For the first time, Australians in 2007 were spending more time online than they were spending watching TV (an average of 13.7 hours per week compared with 13.3 hours of TV) according to Nielsen Online's 2007 Australian Internet and Technology Report.
Shortly thereafter, Roy Morgan Research found that Australian consumers aged 14 and older spent more than twice as much time watching TV as they spent online. Roy Morgan claimed that the difference came about because it used a representative cross-sample of the Australian population, including heavy, medium, light, and non-Internet users, while the Nielsen data was based on an online panel that didn't cover all Australians.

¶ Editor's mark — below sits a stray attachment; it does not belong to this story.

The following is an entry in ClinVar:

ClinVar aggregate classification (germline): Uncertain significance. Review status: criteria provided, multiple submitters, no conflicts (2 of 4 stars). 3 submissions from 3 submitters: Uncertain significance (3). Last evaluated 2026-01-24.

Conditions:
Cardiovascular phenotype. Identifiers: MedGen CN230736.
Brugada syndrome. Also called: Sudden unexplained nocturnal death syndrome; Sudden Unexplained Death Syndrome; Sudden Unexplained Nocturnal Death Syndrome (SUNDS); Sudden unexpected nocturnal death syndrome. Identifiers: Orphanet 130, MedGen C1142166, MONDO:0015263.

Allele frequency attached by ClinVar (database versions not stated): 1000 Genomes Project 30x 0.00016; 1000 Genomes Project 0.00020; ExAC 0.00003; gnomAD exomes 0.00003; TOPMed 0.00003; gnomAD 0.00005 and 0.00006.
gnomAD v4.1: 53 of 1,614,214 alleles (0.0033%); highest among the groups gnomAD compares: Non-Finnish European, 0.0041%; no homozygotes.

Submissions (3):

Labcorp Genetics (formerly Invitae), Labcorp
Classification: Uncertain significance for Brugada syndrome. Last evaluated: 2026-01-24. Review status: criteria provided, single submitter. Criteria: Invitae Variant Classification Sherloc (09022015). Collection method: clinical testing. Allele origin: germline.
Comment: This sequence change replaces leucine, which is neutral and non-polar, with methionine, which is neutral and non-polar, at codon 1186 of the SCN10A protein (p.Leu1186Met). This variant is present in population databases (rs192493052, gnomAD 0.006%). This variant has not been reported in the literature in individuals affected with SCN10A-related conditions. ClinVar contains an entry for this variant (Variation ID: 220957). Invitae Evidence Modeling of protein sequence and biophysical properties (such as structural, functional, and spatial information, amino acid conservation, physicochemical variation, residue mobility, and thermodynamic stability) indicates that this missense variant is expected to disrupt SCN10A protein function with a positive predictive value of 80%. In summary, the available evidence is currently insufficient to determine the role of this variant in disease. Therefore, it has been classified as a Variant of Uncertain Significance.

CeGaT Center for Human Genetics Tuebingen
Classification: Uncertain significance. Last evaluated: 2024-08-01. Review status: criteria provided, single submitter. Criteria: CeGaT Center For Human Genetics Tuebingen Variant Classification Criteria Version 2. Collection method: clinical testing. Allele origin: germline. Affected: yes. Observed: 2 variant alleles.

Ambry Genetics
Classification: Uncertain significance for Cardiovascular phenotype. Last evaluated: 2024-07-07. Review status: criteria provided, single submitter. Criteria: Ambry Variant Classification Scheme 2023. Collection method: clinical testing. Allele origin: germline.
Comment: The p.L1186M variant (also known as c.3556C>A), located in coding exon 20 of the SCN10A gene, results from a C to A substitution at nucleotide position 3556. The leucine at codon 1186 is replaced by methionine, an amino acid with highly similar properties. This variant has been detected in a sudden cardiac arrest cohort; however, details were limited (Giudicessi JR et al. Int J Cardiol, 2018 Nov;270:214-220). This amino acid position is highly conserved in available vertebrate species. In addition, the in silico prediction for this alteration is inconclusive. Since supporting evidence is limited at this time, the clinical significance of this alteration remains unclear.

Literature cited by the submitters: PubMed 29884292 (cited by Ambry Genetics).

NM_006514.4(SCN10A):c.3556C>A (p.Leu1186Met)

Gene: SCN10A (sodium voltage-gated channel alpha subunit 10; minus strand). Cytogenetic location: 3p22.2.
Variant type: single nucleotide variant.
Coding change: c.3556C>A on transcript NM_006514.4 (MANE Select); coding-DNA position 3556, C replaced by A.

The point is valid. eMarketer estimates that in 2007 33.3 per cent of Australians were not Internet users, roughly the same as in the US. Panel surveys should take such factors into account. Is it accurate to say then that Australians are truly turning away from TV in droves?
Ben Macklin, a senior analyst at eMarketer and based in Australia, explained that the usage question is somewhat misguided. "In many respects the direct comparison between TV and Internet usage is not entirely valid," he said. "One can do both at the same time. Often TV and Internet usage are simultaneous. Internet usage also can occur throughout the day at work and at home, while most TV usage occurs at home in the evenings."
The eMarketer TV Advertising report will be published in June 2008.
Len Rust is publisher of The Rust Report.